• The IED threat has mushroomed and it appears that there is very little that US/NATO forces can do about it except to report the data.
  • Anytime you have to rely on a scout/reconnaissance unit for real-time objective intelligence, you are in fact conducting a kinetic operation with very little local support – so to that end, throw out the COIN manual and dust off your Operations manual.  Oh, and by the way, being cut off for 12 hours in a raging firefight never bodes well for any unit or operational plan – something FUBAR was up the minute the insertion of the scouts was complete.
  • SFTT added a Time Magazine Photo array titled “R&R at Kandarhar Airfield” for your viewing pleasure.  Imagine the organizational energy and contractor upkeep required to maintain this level of “R&R”.  Now compare it to the comfort items deposited to the Scout Platoon that was almost “black on ammunition”…bet the Scouts had a door bundle of re-supply water and MRE’s, batteries, 5.56/7.62, but no “Salsa” music.

Military News you may have missed: Oct 26, 2010

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Policy – A Firefight Exposes Afghan Weakness

(Wall Street Journal – Pay to View: Article Obtained via OSINT)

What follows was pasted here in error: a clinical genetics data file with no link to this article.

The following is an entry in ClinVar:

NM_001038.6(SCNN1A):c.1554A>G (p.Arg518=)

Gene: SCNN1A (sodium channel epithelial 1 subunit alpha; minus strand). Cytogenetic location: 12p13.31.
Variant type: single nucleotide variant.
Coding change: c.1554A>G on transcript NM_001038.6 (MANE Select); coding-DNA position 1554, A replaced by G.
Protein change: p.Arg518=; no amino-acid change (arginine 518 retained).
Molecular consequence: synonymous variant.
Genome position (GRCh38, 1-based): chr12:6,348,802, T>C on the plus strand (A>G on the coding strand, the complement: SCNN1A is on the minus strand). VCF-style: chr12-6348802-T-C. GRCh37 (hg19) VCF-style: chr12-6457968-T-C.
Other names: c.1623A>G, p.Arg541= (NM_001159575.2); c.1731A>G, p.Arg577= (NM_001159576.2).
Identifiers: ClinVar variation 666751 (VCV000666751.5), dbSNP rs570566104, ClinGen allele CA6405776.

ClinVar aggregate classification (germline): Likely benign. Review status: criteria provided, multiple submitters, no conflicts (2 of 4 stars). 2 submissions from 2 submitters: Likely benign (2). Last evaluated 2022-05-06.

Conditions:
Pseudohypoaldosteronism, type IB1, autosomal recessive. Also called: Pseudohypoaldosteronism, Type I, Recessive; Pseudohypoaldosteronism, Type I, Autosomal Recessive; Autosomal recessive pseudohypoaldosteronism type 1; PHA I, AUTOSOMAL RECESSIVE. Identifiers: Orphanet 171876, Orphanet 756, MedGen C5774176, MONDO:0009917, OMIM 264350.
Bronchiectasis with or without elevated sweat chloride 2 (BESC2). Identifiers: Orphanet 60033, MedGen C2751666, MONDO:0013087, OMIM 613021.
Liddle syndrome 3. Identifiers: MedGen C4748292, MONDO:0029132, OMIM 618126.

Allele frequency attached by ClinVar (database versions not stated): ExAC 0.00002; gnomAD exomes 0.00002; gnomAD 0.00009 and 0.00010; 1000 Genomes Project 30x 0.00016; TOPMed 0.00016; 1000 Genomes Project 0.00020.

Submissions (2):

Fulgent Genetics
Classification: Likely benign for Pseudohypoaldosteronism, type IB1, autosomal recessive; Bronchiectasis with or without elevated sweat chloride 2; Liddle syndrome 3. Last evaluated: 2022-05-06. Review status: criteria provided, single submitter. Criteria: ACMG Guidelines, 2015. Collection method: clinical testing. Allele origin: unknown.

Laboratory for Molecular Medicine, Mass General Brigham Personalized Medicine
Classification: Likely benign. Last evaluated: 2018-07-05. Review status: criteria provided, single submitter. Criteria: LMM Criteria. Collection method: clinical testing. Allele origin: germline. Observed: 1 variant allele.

Key Highlights

  • An account of the six-hour siege on the U.S. agency on July 2, drawn from interviews with witnesses and survivors and an internal investigation by the aid agency, shows an Afghan force that appears ill-equipped to take over national security from their foreign counterparts.
  •  About 15 to 20 minutes after the attack began, the Afghan army and police occupied a four-story hotel about 30 yards across the street from the DAI compound. Afghan soldiers started launching rocket-propelled grenades at the DAI building, according to an Afghan witnessand government officials. Some of these RPGs hit the roof. Shrapnel from one hit an expatriate in the face, causing serious injuries, according to internal DAI briefings.
  • “There were at least two different shooters wearing camouflage on two different levels of the hotel,” the Western survivor recounted. “Maybe about 90% of fire on the compound” came from the hotel, he said. He said he counted dozens of RPG blasts.”
  •  At about 4:30 a.m., Shaun Sexton, a British EI employee, was told by the Afghan army on-scene commander to come down from the roof because the building had been cleared of Taliban militants, according to the survivor and accounts of incident briefings received by DAI staff. Mr. Sexton, another EI guard and two DAI employees left their colleagues on the roof and went down the stairs. Two Taliban fighters hiding between the fourth and third floors opened fire, killing Mr. Sexton on the spot and injuring a DAI female staffer in the arm. Another EI employee shot and killed one of the insurgents. The second fighter retreated. The three survivors fled back to the roof and again called the German military for help. The Germans didn’t come. At 7 a.m., a DAI survivor managed to get through to an American unit on the phone. Forces from the U.S. 10th Mountain Division arrived soon after, and the building was cleared. As is frequently the case in joint operations, the U.S. said Afghan forces led the rescue.